When the leftists at the Washington Post start offering relationship advice, a Republican knows he could be on the cusp of something big. A recent WaPost headline warned, “Trump’s baffling attacks on McConnell could be costly to the president.”
“Cost” here is mainly a function of how often Trump is hoping to eat in the Senate’s invitation-only dining room. Otherwise what’s “baffling” is how long it took the notoriously impatient Trump to sound off.
Trump’s marriage of convenience with “legislative mastermind” Mitch McConnell – Curator of the Senate – has produced less than his relationship with Vladimir Putin.
After six months McConnell has failed to repeal Obamacare, failed to fund the wall, failed to reform the tax code, refused to return the Senate to pre–1970 filibuster rules and dismissed out of hand debating the one change that would do more to correct what’s wrong with Congress than any other: Term Limits.
The real risk to Trump and any hope he has for accomplishments in his first term is the status quo.
Currently Trump has achieved the unthinkable: Bipartisan cooperation in Congress. Republicans are blocking what Trump wants to do and Democrats are blocking what Trump wants to do.
Something tells me the man who built Trump Tower didn’t win the presidency so he could be Mitch McConnell’s autopen.
Naturally there is division over how to persuade Congress to support Trump. I’m sure the general staff, or at least the generals, advocate doubling down on the “hearts and minds” strategy to win over recalcitrant Congressional leadership.
Just schedule a few more summits, golf games, White House lunches and Twitter tutorials. Soon Trump will be able to emulate the success our high command has produced in Iraq and Afghanistan.
And continuing this strategy will produce results very similar to Afghanistan. McConnell will continue to be passive–aggressive and the Taliban aggressive–aggressive. Mitch, author of the unread tome “The Long Game,” and the Taliban both plan to outwait their opponents. Their intention is to be around after Trump and the Army are long gone.
The alternative to the appeaser’s long, slow defeat strategy is letting Trump be Trump.
The outsider who said during his inauguration, “For too long, a small group in our nation’s capital has reaped the rewards of government while the people have borne the cost.” The outsider who promised to drain the swamp, not stock the White House with reptiles.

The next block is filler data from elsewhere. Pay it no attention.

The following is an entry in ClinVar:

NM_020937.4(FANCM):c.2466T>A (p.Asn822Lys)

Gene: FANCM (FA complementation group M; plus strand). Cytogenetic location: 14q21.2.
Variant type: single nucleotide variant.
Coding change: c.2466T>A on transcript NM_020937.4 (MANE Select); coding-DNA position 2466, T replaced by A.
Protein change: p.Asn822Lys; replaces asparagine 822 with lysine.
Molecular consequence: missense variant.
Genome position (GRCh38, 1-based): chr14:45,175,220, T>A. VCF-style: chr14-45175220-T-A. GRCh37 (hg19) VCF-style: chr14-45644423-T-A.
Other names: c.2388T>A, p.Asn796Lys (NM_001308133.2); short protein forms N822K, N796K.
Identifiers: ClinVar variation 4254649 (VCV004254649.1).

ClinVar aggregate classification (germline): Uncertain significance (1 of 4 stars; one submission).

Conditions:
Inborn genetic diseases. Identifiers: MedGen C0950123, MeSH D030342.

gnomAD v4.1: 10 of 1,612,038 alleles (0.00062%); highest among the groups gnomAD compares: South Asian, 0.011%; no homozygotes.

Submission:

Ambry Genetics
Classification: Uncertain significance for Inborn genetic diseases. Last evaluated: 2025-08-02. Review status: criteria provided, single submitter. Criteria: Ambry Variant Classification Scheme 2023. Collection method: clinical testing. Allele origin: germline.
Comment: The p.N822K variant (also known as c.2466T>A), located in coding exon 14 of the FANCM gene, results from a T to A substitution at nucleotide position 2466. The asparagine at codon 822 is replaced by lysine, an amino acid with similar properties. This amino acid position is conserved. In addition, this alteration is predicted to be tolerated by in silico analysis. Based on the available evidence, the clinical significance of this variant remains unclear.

The principle obstacle here is Trump. He is our first ADHD president. Moving an inert mass like McConnell’s Senate requires persistence and focus. So far Trump lacks both.
On July 27, Trump criticizes McConnell for failure to repeal Obamacare.
On Aug. 8, Trump reverses course and endorses McConnell’s candidate, Luther Strange, in the Alabama special election.
On Aug. 10, Trump lurches back into drive and says McConnell should resign from Senate leadership.
On Aug. 15, Trump repeats his strange endorsement of Strange.
A tortoise like McConnell is immune to whiplash from this back–and–forth, but it only serves to reinforce what the WaPost says, “For some time, it has been apparent that members of Congress do not fear the president.”
That must change. Trump needs to play his “long game” and make opponents pay a price. Trump held a rally in Arizona Tuesday, the home of craven media hound Jeff Flake who is conveniently up for re-election in 2018.
That was the perfect time for Trump to announce he’s personally donating $50 million to the Make America Great Again PAC that will be supporting primary opponents of senators who are blocking the platform on which he won the presidency.
He can consider adding Utah’s Orrin Hatch and Tennessee’s Bob Corker to the list. It’s important that Trump doesn’t make the effort based on these lizard’s opposition to him personally, but rather their opposition to making America great again.
The primary opponents Trump supports don’t even have to win. They just have to make targeted incumbent’s life a living hell and an example of the consequences resulting from betraying the base.
Could it happen? Yes. Will it happen? Probably not.
The Strange endorsement proves Trump’s White House political operation is either second-rate or angling for jobs with the establishment GOP after Trump leaves.